ElasticStack delivers cloud with SAN-resilient storage on commodity hardware

Cloud platform provider ElasticStack has refined its software to deliver a cloud platform with resilient storage using low-cost commodity hardware...

Cloud platform provider ElasticStack has refined its software to deliver a cloud platform with resilient storage using the same set of low-cost commodity hardware.

One of only a handful of cloud platform providers that enable businesses to build pay-as-you-go, scalable cloud infrastructure, ElasticStack claims to be the only one to eliminate the need for costly storage area networks (SANs) or dedicated storage clusters without compromising on resilience.

The latest version of ElasticStack uses distributed block storage technology across several physical machines to provide improved storage redundancy and performance, replacing the original peer-to-peer sharing of virtual disk images on a single machine.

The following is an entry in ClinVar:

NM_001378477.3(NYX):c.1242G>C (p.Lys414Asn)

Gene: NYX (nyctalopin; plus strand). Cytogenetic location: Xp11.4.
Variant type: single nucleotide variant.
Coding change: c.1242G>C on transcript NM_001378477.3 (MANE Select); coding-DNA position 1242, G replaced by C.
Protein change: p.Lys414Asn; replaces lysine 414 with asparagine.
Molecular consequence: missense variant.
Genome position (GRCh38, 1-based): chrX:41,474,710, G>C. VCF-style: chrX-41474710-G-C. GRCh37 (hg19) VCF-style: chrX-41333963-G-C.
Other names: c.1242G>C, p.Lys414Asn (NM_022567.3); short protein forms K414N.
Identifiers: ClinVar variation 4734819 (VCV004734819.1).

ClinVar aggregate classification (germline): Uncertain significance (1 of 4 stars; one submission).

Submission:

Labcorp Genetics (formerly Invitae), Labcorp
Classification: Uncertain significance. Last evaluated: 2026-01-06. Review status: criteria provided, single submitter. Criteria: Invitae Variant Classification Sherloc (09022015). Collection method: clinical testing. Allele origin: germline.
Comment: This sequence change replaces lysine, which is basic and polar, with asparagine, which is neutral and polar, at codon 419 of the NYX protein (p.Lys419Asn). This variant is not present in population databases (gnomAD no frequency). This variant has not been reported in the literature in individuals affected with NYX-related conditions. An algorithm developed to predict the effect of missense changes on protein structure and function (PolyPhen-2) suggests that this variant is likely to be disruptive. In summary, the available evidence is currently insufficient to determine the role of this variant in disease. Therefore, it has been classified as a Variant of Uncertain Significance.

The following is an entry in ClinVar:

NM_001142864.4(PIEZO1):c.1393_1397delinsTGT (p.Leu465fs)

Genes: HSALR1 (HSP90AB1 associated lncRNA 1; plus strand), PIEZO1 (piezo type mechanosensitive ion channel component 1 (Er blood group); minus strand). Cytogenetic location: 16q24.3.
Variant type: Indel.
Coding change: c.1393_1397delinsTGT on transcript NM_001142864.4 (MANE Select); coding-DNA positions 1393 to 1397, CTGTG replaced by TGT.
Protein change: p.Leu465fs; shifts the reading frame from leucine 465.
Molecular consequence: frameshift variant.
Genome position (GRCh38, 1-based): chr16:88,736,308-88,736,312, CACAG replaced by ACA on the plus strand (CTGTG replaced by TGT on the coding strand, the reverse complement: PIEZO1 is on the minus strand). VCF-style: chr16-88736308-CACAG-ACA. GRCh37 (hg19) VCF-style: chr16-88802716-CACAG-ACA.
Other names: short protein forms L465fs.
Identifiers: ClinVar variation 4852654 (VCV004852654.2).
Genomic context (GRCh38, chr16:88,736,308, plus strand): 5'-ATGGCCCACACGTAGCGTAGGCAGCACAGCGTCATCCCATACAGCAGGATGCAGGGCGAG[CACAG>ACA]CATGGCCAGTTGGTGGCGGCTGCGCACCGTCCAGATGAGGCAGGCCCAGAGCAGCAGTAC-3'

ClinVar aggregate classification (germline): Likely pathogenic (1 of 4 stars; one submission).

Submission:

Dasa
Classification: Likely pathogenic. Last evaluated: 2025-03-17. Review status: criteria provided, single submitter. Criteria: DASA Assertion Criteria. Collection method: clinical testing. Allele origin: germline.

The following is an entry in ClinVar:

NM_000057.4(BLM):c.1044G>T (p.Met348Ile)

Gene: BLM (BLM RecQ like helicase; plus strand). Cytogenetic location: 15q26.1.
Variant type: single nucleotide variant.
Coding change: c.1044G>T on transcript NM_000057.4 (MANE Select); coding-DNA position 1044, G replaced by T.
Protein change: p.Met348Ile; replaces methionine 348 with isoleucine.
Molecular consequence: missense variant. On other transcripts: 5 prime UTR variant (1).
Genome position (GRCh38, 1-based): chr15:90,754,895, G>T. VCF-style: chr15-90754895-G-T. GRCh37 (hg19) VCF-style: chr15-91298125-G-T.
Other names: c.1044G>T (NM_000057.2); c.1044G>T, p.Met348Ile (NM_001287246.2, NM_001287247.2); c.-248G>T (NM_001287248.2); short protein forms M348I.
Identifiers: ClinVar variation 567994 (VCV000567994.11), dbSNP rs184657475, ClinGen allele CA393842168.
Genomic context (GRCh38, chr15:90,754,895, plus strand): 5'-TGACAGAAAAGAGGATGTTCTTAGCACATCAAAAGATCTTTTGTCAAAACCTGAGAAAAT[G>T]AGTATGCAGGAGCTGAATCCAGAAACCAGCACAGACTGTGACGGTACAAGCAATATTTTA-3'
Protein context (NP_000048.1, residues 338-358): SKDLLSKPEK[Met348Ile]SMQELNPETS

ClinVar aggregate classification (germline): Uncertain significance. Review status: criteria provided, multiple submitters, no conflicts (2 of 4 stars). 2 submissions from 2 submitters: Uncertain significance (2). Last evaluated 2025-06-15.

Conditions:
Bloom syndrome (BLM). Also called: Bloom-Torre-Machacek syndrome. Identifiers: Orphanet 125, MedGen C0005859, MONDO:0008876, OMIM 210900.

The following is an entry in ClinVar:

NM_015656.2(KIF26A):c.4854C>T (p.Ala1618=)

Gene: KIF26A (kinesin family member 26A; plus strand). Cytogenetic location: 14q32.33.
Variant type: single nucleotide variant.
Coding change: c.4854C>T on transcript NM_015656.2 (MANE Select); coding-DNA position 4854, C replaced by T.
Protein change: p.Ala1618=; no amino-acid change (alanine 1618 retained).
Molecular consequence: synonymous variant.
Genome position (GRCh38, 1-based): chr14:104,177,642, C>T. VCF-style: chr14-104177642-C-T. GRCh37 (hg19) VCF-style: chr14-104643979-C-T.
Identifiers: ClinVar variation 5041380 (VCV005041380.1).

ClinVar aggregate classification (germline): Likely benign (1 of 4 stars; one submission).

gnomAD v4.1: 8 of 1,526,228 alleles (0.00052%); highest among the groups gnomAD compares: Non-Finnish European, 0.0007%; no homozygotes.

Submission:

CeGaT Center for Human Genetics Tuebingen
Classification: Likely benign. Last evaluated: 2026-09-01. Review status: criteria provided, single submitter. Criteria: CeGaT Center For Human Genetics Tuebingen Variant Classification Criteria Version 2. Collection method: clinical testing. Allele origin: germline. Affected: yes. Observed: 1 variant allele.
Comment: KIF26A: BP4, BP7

"This means that for the first time businesses can make their clouds as resilient as they would be with a SAN, but without the associated costs of separate storage hardware," says Richard Davies, chief executive officer of ElasticStack.

Since launch in 2010, ElasticStack has enabled businesses and service providers to build public and private clouds within weeks, running both the compute and storage infrastructure on a single set of commodity hardware.

By adding distributed block storage technology, users will have the added resilience that if any node goes down, then all the storage is already replicated elsewhere and the cloud will continue running, said Davies.

ElasticStack has also enabled a bigger range of payment, CRM and SMS options and developed a new control panel aimed at making deploying and managing cloud servers easier and faster.

"These new features are designed to help businesses become more economically and operationally efficient," said Davies.

The ElasticStack cloud platform supports sister company ElasticHosts' cloud servers in the UK and US, Manchester hosting company Serverlove and four other public clouds in the North America, Europe, Malaysia and South Africa.

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